Exploring America’s post traumatic slave syndrome—dismantling hate
Join correspondent Tom Wilmer in Little Rock, Arkansas for an interview with Robin White, National Park Service Superintendent at Central High School National Historic Site, and Courtney Bradford, professor of black history and curator at Mosaic Templars Cultural Center.
White and Bradford challenge listeners to examine racial inequality through the insightful, and at times highly touching, experiences of two women who are championing new ways to approach the age-old problem of racism.
Together they discuss the everyday-life problems faced by those of color, dissect the dark roots of intergenerational racism still growing today, detail effective programs -- from local to international levels -- that help unite all people under the “human race” banner, and acknowledge the power of children’s fresh-eyed perspectives to make lasting change a reality.
They posit that meaningful dialogue between allies to change the status quo--accomplished not just by seeing others for who they are, without pre-judging, but by developing soul-to-soul affirmations capable of melting away hate.
White and Bradford poignantly affirm the power of every “beautiful” life coming together, as humanity’s choir, to celebrate each other and promote peace.
By Robin White
Tyranny romanticized and massacres normalized. Our ancestors terrorized and yet; we are expected to apologize
For being the wrong color at the wrong time. Told little White Lies from old White Guys; sitting Skyscraper high Legislating subjugation.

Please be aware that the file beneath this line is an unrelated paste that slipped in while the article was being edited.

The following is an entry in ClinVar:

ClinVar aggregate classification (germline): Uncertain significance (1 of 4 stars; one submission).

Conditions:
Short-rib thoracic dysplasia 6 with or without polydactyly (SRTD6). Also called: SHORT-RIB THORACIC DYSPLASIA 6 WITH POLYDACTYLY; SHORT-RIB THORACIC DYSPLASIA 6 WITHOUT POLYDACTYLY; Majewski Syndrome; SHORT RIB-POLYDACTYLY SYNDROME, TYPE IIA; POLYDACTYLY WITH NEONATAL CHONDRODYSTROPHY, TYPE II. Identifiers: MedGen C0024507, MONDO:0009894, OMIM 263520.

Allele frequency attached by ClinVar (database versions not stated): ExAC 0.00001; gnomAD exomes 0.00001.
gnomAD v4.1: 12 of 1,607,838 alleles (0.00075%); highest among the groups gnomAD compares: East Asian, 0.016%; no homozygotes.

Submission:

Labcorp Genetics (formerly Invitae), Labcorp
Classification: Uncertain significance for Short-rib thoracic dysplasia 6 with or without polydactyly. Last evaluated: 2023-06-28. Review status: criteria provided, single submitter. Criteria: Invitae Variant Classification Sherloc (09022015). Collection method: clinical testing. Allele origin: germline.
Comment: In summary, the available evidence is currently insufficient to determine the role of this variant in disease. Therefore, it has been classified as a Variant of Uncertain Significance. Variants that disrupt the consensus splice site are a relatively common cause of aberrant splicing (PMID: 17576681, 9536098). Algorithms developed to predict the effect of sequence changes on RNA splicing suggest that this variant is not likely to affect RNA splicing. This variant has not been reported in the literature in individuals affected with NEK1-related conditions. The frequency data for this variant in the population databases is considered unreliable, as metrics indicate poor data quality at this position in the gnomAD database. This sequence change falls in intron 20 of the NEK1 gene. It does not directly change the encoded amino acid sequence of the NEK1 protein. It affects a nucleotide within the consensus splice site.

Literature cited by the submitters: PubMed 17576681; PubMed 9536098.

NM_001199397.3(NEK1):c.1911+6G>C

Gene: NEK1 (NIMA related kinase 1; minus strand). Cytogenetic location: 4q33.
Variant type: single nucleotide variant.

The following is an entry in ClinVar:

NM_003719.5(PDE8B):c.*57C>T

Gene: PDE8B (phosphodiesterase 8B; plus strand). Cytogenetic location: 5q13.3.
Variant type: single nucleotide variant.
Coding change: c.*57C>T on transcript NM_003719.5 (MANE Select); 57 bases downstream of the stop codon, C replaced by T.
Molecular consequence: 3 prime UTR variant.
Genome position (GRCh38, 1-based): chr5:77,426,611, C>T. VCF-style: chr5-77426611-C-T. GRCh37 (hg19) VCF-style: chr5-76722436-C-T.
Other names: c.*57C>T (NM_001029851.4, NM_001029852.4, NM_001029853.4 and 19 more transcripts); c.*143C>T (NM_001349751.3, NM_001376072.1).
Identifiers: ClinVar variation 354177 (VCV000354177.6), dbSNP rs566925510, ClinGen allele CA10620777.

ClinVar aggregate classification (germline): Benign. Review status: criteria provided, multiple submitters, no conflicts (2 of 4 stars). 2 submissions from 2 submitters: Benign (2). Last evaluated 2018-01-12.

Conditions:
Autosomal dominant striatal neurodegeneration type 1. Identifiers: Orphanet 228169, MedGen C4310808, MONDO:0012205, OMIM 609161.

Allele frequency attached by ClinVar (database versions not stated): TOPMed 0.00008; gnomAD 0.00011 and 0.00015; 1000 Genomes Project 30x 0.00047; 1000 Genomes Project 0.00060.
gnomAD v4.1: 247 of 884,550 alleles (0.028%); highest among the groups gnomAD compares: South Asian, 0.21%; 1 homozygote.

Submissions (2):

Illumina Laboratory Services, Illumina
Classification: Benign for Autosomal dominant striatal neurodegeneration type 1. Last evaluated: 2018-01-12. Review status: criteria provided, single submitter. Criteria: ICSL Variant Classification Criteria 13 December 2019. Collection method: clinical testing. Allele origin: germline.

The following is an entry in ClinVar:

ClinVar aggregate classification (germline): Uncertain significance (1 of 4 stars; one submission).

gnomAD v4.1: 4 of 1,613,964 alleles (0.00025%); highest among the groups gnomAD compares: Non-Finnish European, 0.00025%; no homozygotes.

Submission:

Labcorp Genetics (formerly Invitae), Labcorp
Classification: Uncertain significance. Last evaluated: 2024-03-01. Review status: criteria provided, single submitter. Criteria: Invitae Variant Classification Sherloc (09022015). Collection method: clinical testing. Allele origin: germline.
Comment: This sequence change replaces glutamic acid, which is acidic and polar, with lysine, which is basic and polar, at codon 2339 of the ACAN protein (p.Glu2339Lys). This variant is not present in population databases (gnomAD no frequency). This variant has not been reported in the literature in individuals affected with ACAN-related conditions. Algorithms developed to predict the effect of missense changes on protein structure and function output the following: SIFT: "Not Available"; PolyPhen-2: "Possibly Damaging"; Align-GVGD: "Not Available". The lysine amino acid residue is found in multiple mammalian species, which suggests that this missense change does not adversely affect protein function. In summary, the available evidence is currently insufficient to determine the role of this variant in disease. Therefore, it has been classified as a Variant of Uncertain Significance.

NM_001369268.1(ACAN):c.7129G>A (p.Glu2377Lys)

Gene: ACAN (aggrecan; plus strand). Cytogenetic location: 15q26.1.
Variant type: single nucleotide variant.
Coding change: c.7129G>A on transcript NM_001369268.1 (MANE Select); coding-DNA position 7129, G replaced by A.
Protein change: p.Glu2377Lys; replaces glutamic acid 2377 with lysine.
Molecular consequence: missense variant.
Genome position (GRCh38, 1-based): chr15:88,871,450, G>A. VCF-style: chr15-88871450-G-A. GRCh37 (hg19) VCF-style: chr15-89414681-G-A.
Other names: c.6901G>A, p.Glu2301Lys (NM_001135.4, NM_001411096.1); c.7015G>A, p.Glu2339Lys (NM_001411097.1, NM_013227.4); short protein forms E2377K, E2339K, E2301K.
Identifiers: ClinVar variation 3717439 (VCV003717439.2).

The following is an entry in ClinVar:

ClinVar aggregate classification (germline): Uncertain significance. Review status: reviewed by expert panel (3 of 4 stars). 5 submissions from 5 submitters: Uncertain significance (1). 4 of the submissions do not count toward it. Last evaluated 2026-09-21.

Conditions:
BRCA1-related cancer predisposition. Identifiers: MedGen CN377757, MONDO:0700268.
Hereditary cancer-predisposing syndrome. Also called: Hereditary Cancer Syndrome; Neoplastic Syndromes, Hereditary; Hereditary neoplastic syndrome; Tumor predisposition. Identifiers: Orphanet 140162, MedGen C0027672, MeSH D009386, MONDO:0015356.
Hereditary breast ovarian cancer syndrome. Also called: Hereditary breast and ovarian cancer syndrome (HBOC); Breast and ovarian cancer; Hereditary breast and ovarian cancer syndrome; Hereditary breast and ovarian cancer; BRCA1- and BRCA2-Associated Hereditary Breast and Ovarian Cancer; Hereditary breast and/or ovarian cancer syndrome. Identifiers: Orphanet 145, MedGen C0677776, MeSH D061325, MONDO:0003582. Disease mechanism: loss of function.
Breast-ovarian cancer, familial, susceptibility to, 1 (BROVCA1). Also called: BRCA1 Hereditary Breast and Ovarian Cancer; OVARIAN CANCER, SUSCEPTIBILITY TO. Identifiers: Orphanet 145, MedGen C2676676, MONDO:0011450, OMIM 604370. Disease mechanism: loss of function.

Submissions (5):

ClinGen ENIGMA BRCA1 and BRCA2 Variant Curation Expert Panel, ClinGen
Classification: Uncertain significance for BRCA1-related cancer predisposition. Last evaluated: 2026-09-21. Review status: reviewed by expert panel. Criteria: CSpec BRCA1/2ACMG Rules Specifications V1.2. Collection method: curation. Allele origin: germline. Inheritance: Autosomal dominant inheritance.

Democracy dismantled making racism your heritage. Legally stripping us naked as shame is turned to fame
Our Motherland drum speaks for the unheard muffled voices. The nonessential under-classed, the walking contraband
A flame inside the ice born out of your entitled arrogance.
The tumultuous marriage of hate and entitlement breeds oppression
The red dark stains on the tree trunk
Takes us to a place without sanctuary; your body crumbled and burned
Your soul wrenching scream
Fell on crazed ears.
As the rope grew tighter stealing your earthly years
Not one face spoke of shame with wild eyes and menacing sneers. A joyful noise sounded; during their life taking reign
Our hearts are heavy; can’t hold the sight
As your face rapidly swell on this abhorrent lonely night
It is 2021 and the stories must be told
As the new age lynching becomes the fatal chokeholds. Countless senseless deaths and loss of hope. Our people hung by “stand your ground laws, juries and multiple invisible ropes
Still, we find our liberation in concerted generosity in the same proximity
Smuggling love in the land of the free continued fighting for democracy
Intentionally living beyond prohibition
Our children generationally are Beautifully Broken into massive gems and Humanitarian activist.
We see you as our children continue to rise in academics, leadership, faith activism, environmental and social justice
We stand in our convictions in Song and dance to celebrate the Beautifully Broken “our ancestors”.
Gospel underbed music was performed by St. Mark Baptist Church Choir in Little Rock, Arkansas.
Funding for Journeys of Discovery provided by Nashville's Big Back Yard economic initiative focused on rural communities in the southwest quarter of Tennessee and the Shoals Region of Northern Alabama.